Sunday, February 5, 2012
Condit could make it interesting vs. GSP
By Brett Okamoto
LAS VEGAS -- Everyone watched the same fight. Not everyone saw it the same.
Carlos Condit’s unanimous decision win over Nick Diaz at UFC 143 is just one of those fights where we’ll have to agree to disagree. Condit believed the judges, who scored it 49-46, 49-46 and 48-47 in his favor, got it right. Diaz didn’t.
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Each side received its share of support. When the fight concluded, fans seemed split on the decision. Diaz continually moved forward throughout the fight; however, Condit was successful in making him miss and countering as he back-pedaled.
At the postfight news conference, UFC president Dana White agreed with the decision.
“I scored the first two rounds for Diaz and the last three for Condit,” White said. “This is going to be one of those fights that people are going to score differently. It was a tough one to score.”
Regardless of who fans felt won, one thing is clear -- the result is the result. Condit will receive the next shot at defending champion Georges St. Pierre if he chooses to wait. The Canadian is expected to make a November return from knee surgery.
Even if Diaz chooses not to retire, as he stated after the fight, it appears he’s lost the St. Pierre fight for now.
St. Pierre, who was supposed to fight Diaz at UFC 137 and 143, was sitting cageside alongside White and UFC co-owner Lorenzo Fertitta. According to Fertitta, the 170-pound champion felt the fight was so close it warranted a rematch.
Fertitta responded he couldn’t do that to Condit, who was also scheduled to fight St. Pierre at UFC 137 when Diaz was removed from the main event.
“[St. Pierre] was upset. He wanted to fight Diaz,” Fertitta said. “He said, ‘You have to do a rematch’ and I said, ‘I can’t do that to Carlos.’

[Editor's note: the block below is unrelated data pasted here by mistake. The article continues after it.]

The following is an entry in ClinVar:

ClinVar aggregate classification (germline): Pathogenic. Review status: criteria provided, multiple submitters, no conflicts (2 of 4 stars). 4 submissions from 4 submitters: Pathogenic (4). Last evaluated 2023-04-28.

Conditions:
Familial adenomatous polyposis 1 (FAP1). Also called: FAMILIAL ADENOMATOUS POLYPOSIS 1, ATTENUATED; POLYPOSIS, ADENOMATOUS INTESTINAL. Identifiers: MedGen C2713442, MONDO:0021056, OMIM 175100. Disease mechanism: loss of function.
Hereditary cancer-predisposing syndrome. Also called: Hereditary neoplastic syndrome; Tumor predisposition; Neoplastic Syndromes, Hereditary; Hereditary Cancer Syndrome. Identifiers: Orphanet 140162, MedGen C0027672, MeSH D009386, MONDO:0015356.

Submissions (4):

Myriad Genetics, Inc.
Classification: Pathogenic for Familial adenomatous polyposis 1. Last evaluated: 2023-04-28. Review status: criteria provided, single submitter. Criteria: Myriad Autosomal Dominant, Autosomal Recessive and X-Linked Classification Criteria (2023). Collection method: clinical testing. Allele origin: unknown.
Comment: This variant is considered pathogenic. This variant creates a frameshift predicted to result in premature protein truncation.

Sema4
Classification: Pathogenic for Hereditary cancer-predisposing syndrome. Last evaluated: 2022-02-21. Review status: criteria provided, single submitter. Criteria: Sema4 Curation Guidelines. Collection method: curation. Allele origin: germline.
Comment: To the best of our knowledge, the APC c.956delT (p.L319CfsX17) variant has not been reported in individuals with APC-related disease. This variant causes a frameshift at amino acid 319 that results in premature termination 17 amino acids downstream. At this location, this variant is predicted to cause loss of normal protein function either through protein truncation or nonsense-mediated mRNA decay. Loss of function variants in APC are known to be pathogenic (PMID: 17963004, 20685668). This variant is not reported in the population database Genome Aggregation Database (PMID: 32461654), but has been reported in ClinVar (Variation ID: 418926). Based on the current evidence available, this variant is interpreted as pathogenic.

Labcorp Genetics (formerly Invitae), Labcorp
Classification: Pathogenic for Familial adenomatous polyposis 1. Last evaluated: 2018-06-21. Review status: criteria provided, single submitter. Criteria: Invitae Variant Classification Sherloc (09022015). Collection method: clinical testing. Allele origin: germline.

“Look, he won the fight. It is what it is. We’ll see what [Condit] wants to do. If I were him, I would wait. St. Pierre will be ready some time in the fall so it’s really not that long. Fighting for the unified title -- it’s worth waiting for.”
The question now is, what chance does Condit have? In many ways, although interest in a fight between Diaz and St. Pierre was high, Condit potentially poses a more problematic matchup.
Carlos Condit, left, did everything in his power to keep Nick Diaz from finding his flow.
For starters, he’s incredibly tough mentally. To utilize the style he did against Diaz -- purposefully back up and counter a pressure fighter -- took discipline. He elected to go with a style that could potentially hurt him in the judges’ eyes, but he executed it so well, particularly in the fourth and fifth rounds, that they sided with him.
He’s also exceptional at understanding range. No one in recent memory has been able to stay at the end of Diaz’s jab and avoid damage. Condit understood exactly where he needed to be to pull Diaz in and counter him effectively. If he can do that with Diaz’s jab, he might be able to keep St. Pierre’s double-leg takedown at a distance.
Finally, in his own words, he creates chaos. He’s cautiously wild. At one point, he surprised Diaz enough with a spinning elbow to have him say, "What? We’re throwing spinning s--- now?" He’s the same way on the ground. He’ll use unorthodox strategies to swing the fight in his favor.
Really, that’s why so many wanted to see Diaz and St. Pierre fight. Diaz creates chaos with his aggression and talking to his opponent in the cage. Against a "by the books"-type fighter like St. Pierre, that can be an advantage.
In his own way, Condit creates just as much chaos as Diaz does in a fight. Perhaps even more.
“Georges is a very technical fighter,” Condit said. “He likes to keep things cut and dry. I like to mix it up. I like to throw from weird angles, hit you with punches and elbows -- even if I’m on the ground.
“I’m trying to not only chip away from you physically, but break you mentally. That’s what I do. A lot of guys have had problems with that in the past.”